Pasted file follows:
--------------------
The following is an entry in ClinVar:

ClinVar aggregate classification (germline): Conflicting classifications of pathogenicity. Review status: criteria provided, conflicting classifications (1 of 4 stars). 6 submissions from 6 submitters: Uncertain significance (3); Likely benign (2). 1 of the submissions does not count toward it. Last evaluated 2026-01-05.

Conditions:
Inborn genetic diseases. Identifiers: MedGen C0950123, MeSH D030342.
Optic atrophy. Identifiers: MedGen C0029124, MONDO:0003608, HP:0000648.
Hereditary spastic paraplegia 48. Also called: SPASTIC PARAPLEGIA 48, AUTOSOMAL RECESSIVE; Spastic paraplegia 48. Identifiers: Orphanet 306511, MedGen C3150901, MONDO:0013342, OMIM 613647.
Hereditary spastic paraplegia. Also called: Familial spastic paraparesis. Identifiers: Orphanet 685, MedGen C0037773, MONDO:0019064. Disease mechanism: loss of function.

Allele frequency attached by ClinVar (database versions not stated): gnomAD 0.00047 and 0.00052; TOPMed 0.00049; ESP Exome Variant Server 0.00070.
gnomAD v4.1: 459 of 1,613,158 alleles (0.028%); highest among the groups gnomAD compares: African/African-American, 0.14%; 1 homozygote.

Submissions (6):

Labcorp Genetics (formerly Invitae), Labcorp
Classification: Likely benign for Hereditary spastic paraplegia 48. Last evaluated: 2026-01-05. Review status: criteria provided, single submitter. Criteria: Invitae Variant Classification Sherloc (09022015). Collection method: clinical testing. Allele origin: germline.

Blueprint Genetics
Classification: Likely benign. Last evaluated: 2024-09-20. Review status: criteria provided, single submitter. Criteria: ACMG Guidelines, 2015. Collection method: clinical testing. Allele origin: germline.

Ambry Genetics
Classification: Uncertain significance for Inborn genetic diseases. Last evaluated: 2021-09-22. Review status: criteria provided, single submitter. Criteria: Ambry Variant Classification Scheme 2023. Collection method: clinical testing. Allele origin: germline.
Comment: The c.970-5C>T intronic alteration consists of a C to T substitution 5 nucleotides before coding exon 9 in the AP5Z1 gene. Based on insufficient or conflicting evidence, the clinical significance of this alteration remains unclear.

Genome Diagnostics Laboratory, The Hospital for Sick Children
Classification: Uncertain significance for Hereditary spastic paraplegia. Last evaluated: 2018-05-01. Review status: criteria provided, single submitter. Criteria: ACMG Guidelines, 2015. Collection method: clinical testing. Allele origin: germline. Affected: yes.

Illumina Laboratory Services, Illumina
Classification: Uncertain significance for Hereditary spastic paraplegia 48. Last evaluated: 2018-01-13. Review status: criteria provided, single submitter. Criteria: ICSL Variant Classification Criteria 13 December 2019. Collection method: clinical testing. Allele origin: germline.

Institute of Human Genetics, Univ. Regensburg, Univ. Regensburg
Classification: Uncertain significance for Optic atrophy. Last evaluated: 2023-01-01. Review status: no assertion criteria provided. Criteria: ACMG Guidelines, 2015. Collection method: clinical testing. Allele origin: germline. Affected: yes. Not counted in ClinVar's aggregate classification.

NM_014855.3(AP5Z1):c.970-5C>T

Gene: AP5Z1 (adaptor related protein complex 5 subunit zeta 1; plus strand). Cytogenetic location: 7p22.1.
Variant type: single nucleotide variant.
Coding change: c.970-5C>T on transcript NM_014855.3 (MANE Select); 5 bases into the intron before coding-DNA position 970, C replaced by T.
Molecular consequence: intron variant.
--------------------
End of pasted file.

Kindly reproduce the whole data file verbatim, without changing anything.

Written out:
The following is an entry in ClinVar:

ClinVar aggregate classification (germline): Conflicting classifications of pathogenicity. Review status: criteria provided, conflicting classifications (1 of 4 stars). 6 submissions from 6 submitters: Uncertain significance (3); Likely benign (2). 1 of the submissions does not count toward it. Last evaluated 2026-01-05.

Conditions:
Inborn genetic diseases. Identifiers: MedGen C0950123, MeSH D030342.
Optic atrophy. Identifiers: MedGen C0029124, MONDO:0003608, HP:0000648.
Hereditary spastic paraplegia 48. Also called: SPASTIC PARAPLEGIA 48, AUTOSOMAL RECESSIVE; Spastic paraplegia 48. Identifiers: Orphanet 306511, MedGen C3150901, MONDO:0013342, OMIM 613647.
Hereditary spastic paraplegia. Also called: Familial spastic paraparesis. Identifiers: Orphanet 685, MedGen C0037773, MONDO:0019064. Disease mechanism: loss of function.

Allele frequency attached by ClinVar (database versions not stated): gnomAD 0.00047 and 0.00052; TOPMed 0.00049; ESP Exome Variant Server 0.00070.
gnomAD v4.1: 459 of 1,613,158 alleles (0.028%); highest among the groups gnomAD compares: African/African-American, 0.14%; 1 homozygote.

Submissions (6):

Labcorp Genetics (formerly Invitae), Labcorp
Classification: Likely benign for Hereditary spastic paraplegia 48. Last evaluated: 2026-01-05. Review status: criteria provided, single submitter. Criteria: Invitae Variant Classification Sherloc (09022015). Collection method: clinical testing. Allele origin: germline.

Blueprint Genetics
Classification: Likely benign. Last evaluated: 2024-09-20. Review status: criteria provided, single submitter. Criteria: ACMG Guidelines, 2015. Collection method: clinical testing. Allele origin: germline.

Ambry Genetics
Classification: Uncertain significance for Inborn genetic diseases. Last evaluated: 2021-09-22. Review status: criteria provided, single submitter. Criteria: Ambry Variant Classification Scheme 2023. Collection method: clinical testing. Allele origin: germline.
Comment: The c.970-5C>T intronic alteration consists of a C to T substitution 5 nucleotides before coding exon 9 in the AP5Z1 gene. Based on insufficient or conflicting evidence, the clinical significance of this alteration remains unclear.

Genome Diagnostics Laboratory, The Hospital for Sick Children
Classification: Uncertain significance for Hereditary spastic paraplegia. Last evaluated: 2018-05-01. Review status: criteria provided, single submitter. Criteria: ACMG Guidelines, 2015. Collection method: clinical testing. Allele origin: germline. Affected: yes.

Illumina Laboratory Services, Illumina
Classification: Uncertain significance for Hereditary spastic paraplegia 48. Last evaluated: 2018-01-13. Review status: criteria provided, single submitter. Criteria: ICSL Variant Classification Criteria 13 December 2019. Collection method: clinical testing. Allele origin: germline.

Institute of Human Genetics, Univ. Regensburg, Univ. Regensburg
Classification: Uncertain significance for Optic atrophy. Last evaluated: 2023-01-01. Review status: no assertion criteria provided. Criteria: ACMG Guidelines, 2015. Collection method: clinical testing. Allele origin: germline. Affected: yes. Not counted in ClinVar's aggregate classification.

NM_014855.3(AP5Z1):c.970-5C>T

Gene: AP5Z1 (adaptor related protein complex 5 subunit zeta 1; plus strand). Cytogenetic location: 7p22.1.
Variant type: single nucleotide variant.
Coding change: c.970-5C>T on transcript NM_014855.3 (MANE Select); 5 bases into the intron before coding-DNA position 970, C replaced by T.
Molecular consequence: intron variant.